What Happened When I Walked a Stranger’s Pit Bulls

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Monday morning was a beautiful morning on James Street so I decided to work outside. I took a few minutes and sat in the city silence, enjoying the sound of the passing traffic, the wind in the peeling sycamore tree, the sound of cicadas high up in other trees on other blocks. I read a portion of Erika Morrison’s book Bandersnatch. I’m getting toward the end and find I’m reading it slowly, sipping it, like the last bit of a good drink at the end of a delightful evening. I set the book aside and felt a little overwhelmed at how much work I had to do – Mondays are usually that way. But I brought all my work out on to the front porch and started with the fun part – the bills.

“Excuse me?” a watery voice asked. “Could you walk my dogs?”

I looked up and saw her standing at the bottom of our steps: a white-haired woman. She wore a red skirt and a green top that she kept tucking in nervously. She leaned over, her hand on the iron railing.

“I’m sorry?” I said because I was sure I hadn’t heard her correctly. People don’t just walk the city streets asking random strangers to walk their dogs. Right?

“I’m looking for someone to walk my dogs,” she repeated, and I looked around. I still couldn’t believe she was talking to me. I was busy. Didn’t I look busy? In my mind, I started to reply to her.

I’m sorry, I have too much to do. Good luck. I’m sure you’ll find someone. I’m not even a dog lover. If you are looking for a stranger to walk your dog, don’t you at least want them to really love dogs?

But I looked up and down the street and no one was there. No one was anywhere. It was just me and this white-haired woman. And I remembered a passage from Erika’s book. I remembered all she had written about seeing Jesus in the people around us, and I realized with startling clarity that this woman, with her hesitant smile and insistence, with her missing teeth and her wind-blown hair, was Jesus.

Jesus needed me to walk his dogs.

Which, let’s be honest, was slightly inconvenient and even a little annoying. If Jesus would ask me to move to Iraq or do something else radical, I’d probably do it. But something simple and inconvenient? Something I don’t feel “called” to do? I sighed and packed up my things because I knew I wouldn’t experience a moments peace for the rest of the day if I didn’t walk these dogs. I left with the woman who said her house was only just around the corner.

I asked her what kind of dogs she has.

“Pit bulls,” she said, “but the one is just a puppy, and the other one should be okay if you come into the house behind me.”

Should?

To say she was a slow walker would be the understatement of the year. I asked her about it, and she said she had arthritis in both knees. She told me about how her mother had died a few years ago, how she had moved south to take care of her, then came back to Lancaster after she passed. She asked me what I did and when I said writer her eyes lit up.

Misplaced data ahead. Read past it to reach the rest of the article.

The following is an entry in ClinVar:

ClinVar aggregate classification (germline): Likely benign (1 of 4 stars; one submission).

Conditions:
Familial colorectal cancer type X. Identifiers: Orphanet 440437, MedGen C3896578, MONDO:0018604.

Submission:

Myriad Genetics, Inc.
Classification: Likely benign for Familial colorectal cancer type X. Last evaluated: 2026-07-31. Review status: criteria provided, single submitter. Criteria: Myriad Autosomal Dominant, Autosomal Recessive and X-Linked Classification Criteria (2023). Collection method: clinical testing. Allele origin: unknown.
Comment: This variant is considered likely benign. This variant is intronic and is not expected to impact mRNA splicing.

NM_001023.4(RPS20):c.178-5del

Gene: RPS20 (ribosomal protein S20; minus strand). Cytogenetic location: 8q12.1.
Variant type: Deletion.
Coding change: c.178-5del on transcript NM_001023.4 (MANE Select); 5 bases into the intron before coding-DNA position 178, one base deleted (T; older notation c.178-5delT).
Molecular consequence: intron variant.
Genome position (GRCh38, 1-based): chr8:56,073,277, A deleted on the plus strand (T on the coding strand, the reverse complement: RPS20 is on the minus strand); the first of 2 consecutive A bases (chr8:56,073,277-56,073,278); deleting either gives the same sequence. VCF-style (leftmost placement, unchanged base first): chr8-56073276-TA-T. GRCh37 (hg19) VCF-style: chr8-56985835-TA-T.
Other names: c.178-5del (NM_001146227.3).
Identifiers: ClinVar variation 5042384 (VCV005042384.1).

“I’ve always wanted to write down my own stories,” she said, and proceeded to tell me things about her life. Graduating from the community college when she was 54. Going to Catholic school when she was a girl.

I followed her into a dark corridor and up two flights of hand rail-less steps. I thought that this could be the beginning of one of those stories that doesn’t always end very well, the kind of tale that ends in a mugging or a dog bite. But I’ve told myself recently that I need to do more things worth writing about, I need to live more adventures. It turns out the first one was walking two pit bulls owned by a woman who lived around the corner, a woman named Barb who I had never met before.

She practically had to crawl up the stairs because of her knees. I helped her when I could.

“My therapist says I have to keep moving, I have to get out of the house,” she said. “If I don’t, she says I’ll become a shut-in.”

She climbed those stairs like Everest, all the way up, then opened the door to the dogs’ room. A pit bull jumped up on me. She was the older one, brindle colored with scars on her head.

“Oh, good, she likes you,” Barb said with obvious relief in her voice. We talked for a little while, and then I walked the dogs. The older one was well-behaved and left slack in the leash. The younger one pulled me down the sidewalk. When I got back I asked her for a favor.

“Could I take your picture and put it on my website?” I asked. “I want to start telling the stories of the people who live in my neighborhood.”

“Oh, my,” she said, “I have to fix my hair. She rain into the bathroom and came out, furiously patting her clothes down and fixing her hair. She was suddenly a bundle of nerves.

“Don’t worry,” I said. “You look great.”

* * * * *

Maile came back from running her errands and found me on the porch, working. Leo was asleep in the stroller. Mai started to laugh, because she knows I like to keep to myself. She knows I’m not a spontaneous kind of person.

“How was it, walking the dogs?” she asked, smiling.

I told her about Barb. I told her about the dogs. I shook my head, finding it hard to believe how far outside of my expectations a morning can go when I follow that quiet voice.

The voice only audible in the silence.

* * * * *

Friends, before you go let me tell you about a book that came out on Tuesday, just yesterday, a book I can’t wait to read. It’s called Wild in the Hollow and it’s written by my friend Amber Haines. Here’s what it’s about:

I always knew there was more than what my eyes could see. Maybe that’s why it’s easy for me to imagine Eden. I have my own version, the place where I clearly remember my early childhood experience as beautiful, wild, and protected.

In prose that is at once lyrical and utterly honest, a brave new voice takes you on a windswept journey down the path of brokenness to healing, satisfaction, and true intimacy with God. Amber Haines calls us to dispense with the pretty bows we use to dress up our stories and instead trust God to take our untidy, unfinished lives and make them free, authentic, and whole.
Here’s what people are saying about it:
“This book made me feel homesick and at home all at the same time. Only Amber could so beautifully and rightly write into the parts of our human experience that usually defy words.”–Sarah Bessey, author of Jesus Feminist and Out of Sorts